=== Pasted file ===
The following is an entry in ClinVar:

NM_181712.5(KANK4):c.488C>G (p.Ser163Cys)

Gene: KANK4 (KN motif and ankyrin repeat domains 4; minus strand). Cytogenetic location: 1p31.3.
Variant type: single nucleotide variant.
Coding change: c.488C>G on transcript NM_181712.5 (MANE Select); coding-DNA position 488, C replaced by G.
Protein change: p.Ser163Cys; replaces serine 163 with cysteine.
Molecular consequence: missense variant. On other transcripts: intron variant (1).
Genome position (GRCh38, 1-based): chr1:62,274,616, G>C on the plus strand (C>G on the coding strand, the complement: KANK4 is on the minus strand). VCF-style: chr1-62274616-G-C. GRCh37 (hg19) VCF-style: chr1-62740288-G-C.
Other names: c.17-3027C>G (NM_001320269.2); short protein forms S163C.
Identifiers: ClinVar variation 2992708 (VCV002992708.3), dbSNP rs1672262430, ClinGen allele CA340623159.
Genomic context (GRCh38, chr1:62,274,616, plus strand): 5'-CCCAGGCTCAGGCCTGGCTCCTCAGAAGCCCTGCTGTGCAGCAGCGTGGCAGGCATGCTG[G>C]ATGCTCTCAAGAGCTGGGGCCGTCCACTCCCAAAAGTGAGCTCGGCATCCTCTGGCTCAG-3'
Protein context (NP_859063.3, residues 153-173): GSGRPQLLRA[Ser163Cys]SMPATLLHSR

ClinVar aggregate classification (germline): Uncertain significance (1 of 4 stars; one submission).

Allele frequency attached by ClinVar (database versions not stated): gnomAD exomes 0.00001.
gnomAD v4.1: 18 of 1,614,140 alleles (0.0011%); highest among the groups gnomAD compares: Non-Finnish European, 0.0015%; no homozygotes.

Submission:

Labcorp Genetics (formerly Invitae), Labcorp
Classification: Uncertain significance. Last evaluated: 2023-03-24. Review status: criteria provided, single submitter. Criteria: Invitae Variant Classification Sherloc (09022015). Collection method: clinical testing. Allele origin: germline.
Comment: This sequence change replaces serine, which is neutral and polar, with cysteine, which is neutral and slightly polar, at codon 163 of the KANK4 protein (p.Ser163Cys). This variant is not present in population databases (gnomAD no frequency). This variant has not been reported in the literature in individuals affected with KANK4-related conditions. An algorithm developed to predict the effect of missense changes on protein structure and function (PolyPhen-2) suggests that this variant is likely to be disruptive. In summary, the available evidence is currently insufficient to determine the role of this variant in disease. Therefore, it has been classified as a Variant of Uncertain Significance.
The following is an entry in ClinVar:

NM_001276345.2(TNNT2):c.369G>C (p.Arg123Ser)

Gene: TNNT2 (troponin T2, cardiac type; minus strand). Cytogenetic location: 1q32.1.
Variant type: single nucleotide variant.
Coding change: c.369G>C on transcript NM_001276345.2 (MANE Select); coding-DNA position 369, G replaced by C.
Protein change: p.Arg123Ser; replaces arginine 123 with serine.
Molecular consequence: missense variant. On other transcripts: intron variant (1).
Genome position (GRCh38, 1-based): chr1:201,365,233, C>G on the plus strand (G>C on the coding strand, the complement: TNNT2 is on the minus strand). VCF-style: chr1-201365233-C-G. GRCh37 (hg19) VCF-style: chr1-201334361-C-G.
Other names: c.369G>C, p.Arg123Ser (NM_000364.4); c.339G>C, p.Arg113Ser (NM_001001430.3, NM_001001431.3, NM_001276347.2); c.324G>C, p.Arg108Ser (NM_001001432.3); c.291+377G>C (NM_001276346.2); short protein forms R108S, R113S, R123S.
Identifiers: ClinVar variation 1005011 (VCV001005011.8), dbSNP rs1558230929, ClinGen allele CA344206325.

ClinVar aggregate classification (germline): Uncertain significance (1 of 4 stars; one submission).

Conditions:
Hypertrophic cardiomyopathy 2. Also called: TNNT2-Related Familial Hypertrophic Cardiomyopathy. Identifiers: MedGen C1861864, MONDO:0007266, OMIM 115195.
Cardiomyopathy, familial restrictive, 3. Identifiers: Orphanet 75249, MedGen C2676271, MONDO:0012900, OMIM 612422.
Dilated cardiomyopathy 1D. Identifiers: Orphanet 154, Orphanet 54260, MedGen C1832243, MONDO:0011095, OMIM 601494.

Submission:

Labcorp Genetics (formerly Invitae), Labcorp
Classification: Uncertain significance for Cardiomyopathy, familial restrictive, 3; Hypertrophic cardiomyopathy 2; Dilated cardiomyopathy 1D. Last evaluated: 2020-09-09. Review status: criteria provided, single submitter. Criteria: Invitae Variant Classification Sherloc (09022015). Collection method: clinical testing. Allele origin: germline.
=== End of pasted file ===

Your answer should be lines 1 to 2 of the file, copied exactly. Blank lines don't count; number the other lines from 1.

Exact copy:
The following is an entry in ClinVar:

NM_181712.5(KANK4):c.488C>G (p.Ser163Cys)